Cats don't chew their food as human does. Their teeth serve as a device for killing prey and tearing into pieces, small enough to swallow.
When it kills prey a cat uses its' big fangs situated on the upper and lower jaws. Fangs penetrate between neck vertebrae and tear the backbone. To tear a prey on pieces or stripes that are swallowed then a cat used major and minor molars of both jaws. The largest teeth that move scissors-like when jaws close up are of special importance. Small front incisors serve to separate meat from bones and to carry different things, prey or kittens, for example. It's clear that all teeth and especially fangs are used for defense and attack.
Cats fed with canned goods, kitchen food and even fresh meet cut in small pieces don't need teeth at all. Tooth stones accumulate on standing surfaces that are the reason of diseases, and in result teeth become loosen and come out or are needed extraction. Many old cats stay without teeth but continue eat well and feel themselves quite good. Thus the presence of teeth is not obligatory - food absorption goes normally both with them and without them, yet a toothless cat is deprived from its' gun of self-defense.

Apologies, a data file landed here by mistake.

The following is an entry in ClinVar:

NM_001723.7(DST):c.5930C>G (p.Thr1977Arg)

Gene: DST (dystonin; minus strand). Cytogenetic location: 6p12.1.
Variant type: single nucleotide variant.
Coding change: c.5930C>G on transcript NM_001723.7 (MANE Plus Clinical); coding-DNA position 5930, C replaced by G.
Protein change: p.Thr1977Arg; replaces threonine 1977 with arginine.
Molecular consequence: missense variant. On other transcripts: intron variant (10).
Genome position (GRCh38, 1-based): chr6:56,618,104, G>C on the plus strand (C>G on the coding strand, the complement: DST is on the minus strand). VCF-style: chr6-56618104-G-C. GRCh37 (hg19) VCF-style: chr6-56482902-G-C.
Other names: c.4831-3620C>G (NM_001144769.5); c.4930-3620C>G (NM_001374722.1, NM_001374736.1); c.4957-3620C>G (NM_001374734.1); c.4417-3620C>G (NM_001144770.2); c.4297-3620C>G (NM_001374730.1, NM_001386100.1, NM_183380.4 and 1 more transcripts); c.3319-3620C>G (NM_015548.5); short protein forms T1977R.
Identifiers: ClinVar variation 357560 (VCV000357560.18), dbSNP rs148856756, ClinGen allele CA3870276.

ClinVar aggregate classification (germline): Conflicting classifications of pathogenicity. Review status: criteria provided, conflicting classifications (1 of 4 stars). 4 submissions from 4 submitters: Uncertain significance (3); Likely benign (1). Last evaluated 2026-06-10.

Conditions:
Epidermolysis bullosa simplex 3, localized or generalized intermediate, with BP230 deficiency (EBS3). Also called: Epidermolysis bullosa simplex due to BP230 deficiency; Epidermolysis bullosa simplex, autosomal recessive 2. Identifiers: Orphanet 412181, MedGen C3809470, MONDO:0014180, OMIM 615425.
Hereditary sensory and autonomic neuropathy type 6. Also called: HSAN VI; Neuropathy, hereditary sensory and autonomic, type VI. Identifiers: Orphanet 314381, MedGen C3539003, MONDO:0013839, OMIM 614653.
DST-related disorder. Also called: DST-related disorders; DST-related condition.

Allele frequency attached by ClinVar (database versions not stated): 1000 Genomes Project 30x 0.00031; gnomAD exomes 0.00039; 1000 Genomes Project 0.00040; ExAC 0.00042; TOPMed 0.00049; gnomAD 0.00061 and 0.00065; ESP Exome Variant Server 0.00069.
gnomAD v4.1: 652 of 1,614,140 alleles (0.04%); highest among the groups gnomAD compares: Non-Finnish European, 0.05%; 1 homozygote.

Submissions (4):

It's obvious, that it'd be better to preserve teeth in cats. One may promote this by feeding his cat with big pieces of meat that cat might gnaw, and with dry food. All this represents a perfect exercise for teeth and reduces the probability of tooth diseases.
Translated by Tatiana Karpova (Moscow)
(MSU, Biology faculture, Dep. zoology and ecology).